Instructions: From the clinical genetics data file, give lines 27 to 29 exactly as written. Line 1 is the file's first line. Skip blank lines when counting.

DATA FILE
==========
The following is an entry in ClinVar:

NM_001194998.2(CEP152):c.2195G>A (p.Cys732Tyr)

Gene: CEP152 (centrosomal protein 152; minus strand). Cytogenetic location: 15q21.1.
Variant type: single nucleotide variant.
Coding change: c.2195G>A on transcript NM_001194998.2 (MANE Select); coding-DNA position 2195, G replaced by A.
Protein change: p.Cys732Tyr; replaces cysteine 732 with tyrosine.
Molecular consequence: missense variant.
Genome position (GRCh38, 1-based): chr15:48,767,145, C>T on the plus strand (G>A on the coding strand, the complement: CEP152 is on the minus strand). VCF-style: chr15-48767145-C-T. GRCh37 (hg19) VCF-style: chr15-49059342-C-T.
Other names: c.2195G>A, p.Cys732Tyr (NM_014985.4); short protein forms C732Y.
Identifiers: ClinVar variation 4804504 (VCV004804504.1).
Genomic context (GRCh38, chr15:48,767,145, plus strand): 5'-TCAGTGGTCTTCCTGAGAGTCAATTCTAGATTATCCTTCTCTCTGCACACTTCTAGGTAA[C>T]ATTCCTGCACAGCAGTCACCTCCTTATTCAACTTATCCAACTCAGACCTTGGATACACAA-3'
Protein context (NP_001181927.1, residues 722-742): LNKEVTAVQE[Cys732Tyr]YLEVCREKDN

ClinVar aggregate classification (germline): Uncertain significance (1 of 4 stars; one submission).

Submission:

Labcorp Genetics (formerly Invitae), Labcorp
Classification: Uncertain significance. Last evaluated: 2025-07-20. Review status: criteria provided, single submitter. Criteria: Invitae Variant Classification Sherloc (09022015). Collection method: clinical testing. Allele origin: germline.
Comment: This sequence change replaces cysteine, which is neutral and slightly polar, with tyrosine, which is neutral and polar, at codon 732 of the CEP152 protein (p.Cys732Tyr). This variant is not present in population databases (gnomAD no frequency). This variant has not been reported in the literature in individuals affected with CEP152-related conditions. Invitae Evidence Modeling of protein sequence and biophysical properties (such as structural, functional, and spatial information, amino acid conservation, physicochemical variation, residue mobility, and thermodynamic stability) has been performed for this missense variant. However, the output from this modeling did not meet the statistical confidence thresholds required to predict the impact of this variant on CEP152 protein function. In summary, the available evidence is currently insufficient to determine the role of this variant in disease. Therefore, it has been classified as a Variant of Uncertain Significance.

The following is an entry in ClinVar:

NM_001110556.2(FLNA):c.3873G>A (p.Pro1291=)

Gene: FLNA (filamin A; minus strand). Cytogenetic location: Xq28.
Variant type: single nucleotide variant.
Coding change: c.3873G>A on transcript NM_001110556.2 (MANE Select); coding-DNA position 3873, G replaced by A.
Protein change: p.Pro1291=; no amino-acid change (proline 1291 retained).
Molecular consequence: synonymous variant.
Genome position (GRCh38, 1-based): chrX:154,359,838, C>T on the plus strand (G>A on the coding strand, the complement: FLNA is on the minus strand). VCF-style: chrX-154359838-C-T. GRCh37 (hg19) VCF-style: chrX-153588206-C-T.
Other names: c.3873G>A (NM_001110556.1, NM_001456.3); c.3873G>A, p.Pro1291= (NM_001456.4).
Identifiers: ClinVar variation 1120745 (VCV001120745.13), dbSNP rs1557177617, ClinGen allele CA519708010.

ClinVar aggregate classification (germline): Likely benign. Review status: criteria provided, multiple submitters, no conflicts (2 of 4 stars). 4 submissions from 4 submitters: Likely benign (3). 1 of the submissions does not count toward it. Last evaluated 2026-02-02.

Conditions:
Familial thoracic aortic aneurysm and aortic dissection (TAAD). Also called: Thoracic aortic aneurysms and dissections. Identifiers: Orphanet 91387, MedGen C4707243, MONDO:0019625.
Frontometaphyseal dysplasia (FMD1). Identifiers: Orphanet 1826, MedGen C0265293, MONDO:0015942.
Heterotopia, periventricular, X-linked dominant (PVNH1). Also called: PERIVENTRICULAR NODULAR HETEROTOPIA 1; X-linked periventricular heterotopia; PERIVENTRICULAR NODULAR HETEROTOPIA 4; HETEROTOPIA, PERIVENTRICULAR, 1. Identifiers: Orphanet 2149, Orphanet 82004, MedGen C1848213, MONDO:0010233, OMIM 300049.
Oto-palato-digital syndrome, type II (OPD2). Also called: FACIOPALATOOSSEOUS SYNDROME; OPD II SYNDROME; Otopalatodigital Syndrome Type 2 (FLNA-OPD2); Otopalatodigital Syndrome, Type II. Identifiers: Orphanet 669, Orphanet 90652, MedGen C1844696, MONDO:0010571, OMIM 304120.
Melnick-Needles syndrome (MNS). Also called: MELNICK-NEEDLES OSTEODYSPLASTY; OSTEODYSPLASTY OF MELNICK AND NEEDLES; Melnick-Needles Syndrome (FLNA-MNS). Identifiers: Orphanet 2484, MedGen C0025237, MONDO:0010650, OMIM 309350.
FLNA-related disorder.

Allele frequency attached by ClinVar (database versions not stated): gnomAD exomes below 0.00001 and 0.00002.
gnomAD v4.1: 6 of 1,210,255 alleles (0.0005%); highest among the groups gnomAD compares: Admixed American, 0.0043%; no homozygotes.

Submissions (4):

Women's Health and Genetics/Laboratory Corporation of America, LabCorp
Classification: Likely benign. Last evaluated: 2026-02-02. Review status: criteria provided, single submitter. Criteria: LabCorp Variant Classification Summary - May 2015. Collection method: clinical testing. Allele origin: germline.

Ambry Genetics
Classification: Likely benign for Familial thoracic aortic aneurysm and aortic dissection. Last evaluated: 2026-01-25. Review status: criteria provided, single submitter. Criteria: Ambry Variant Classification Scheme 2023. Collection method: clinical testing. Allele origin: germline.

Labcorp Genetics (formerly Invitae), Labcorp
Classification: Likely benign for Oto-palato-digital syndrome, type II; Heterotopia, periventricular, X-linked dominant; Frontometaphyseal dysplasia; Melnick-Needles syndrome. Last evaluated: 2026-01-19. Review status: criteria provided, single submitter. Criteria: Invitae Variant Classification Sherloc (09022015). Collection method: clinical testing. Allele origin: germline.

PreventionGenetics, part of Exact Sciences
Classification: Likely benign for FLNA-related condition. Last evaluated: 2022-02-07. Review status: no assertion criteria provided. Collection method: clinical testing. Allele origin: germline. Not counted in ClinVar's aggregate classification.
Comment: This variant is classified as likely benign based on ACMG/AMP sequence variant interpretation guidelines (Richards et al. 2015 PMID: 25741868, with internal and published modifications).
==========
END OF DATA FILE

Identifiers: ClinVar variation 1120745 (VCV001120745.13), dbSNP rs1557177617, ClinGen allele CA519708010.

ClinVar aggregate classification (germline): Likely benign. Review status: criteria provided, multiple submitters, no conflicts (2 of 4 stars). 4 submissions from 4 submitters: Likely benign (3). 1 of the submissions does not count toward it. Last evaluated 2026-02-02.

Conditions: